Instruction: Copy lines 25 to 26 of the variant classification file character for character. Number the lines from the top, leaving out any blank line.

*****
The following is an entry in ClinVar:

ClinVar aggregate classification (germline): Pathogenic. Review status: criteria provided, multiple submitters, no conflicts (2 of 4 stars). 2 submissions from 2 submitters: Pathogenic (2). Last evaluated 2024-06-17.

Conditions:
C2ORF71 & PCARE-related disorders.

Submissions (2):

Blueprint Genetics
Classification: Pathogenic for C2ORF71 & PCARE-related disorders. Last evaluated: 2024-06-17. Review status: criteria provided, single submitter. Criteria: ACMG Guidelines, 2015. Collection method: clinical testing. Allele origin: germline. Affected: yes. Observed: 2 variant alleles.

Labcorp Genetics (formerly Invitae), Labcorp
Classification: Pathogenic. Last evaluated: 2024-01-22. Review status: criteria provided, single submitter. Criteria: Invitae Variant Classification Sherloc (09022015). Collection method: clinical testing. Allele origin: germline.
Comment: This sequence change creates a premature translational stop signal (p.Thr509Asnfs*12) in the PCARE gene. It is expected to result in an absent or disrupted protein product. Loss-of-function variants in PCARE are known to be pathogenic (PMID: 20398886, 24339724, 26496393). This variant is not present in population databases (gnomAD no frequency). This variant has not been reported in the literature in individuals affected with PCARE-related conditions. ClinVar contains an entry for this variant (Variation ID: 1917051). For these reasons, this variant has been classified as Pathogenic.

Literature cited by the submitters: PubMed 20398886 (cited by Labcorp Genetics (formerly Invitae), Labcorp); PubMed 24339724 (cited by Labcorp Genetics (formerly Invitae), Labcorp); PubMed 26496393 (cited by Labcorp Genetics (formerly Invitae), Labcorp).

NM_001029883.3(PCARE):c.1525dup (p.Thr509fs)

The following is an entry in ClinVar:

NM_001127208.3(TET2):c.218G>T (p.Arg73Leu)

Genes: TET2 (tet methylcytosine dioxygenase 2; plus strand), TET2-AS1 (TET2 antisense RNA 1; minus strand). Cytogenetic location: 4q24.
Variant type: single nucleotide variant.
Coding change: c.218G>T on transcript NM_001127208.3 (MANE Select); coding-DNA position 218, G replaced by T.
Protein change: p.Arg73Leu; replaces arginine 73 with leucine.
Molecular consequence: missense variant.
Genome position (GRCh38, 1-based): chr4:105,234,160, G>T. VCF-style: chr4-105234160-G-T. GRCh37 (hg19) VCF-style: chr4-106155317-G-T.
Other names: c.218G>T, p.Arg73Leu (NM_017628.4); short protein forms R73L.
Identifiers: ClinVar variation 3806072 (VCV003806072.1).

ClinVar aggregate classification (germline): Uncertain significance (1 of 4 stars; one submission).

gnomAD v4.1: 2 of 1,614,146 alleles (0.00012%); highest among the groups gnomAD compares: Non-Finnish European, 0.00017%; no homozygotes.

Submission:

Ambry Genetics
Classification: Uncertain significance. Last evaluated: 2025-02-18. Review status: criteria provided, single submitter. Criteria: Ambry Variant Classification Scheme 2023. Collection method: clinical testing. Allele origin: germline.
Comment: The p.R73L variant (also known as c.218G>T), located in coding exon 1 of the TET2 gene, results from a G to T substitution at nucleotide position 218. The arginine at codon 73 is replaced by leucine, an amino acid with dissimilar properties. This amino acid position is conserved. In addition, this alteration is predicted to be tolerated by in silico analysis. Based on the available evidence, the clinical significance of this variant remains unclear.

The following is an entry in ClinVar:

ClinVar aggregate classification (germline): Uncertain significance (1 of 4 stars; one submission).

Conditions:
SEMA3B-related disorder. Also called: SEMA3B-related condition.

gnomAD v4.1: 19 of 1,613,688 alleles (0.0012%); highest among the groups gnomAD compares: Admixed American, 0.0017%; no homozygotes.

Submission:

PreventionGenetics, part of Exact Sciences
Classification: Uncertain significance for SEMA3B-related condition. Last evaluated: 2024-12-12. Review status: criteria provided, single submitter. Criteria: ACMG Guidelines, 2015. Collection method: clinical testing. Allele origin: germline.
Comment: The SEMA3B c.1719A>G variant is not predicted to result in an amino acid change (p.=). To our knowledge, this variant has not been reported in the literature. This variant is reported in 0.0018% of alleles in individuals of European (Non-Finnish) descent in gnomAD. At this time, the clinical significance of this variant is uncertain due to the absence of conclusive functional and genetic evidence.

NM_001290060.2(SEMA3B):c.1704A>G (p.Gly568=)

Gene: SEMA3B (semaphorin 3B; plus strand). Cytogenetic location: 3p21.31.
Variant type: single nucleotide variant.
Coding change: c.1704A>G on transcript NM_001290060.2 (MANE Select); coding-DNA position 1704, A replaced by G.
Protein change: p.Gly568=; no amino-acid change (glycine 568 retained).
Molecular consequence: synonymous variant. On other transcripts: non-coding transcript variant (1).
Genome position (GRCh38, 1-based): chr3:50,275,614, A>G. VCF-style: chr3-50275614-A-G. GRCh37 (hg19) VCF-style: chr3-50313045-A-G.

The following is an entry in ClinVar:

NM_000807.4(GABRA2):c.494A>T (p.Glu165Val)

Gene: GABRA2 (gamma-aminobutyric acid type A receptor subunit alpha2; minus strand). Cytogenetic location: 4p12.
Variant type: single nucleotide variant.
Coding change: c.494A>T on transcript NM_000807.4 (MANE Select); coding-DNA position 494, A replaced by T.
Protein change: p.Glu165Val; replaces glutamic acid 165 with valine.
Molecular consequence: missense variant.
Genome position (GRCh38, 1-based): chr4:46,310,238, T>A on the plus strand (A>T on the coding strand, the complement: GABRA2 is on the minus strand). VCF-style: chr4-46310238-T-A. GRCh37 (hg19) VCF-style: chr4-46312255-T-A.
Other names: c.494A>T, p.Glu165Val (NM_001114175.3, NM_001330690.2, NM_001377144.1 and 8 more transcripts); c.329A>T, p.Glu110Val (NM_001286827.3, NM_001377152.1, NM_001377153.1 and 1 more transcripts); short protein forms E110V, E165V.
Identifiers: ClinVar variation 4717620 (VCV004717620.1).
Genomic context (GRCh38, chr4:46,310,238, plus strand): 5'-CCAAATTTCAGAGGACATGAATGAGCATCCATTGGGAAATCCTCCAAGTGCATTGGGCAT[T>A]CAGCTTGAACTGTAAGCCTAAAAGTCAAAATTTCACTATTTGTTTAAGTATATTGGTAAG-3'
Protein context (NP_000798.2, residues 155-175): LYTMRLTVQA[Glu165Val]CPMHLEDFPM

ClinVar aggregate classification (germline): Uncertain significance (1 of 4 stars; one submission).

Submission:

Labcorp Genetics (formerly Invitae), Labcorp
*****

Submission:

Ambry Genetics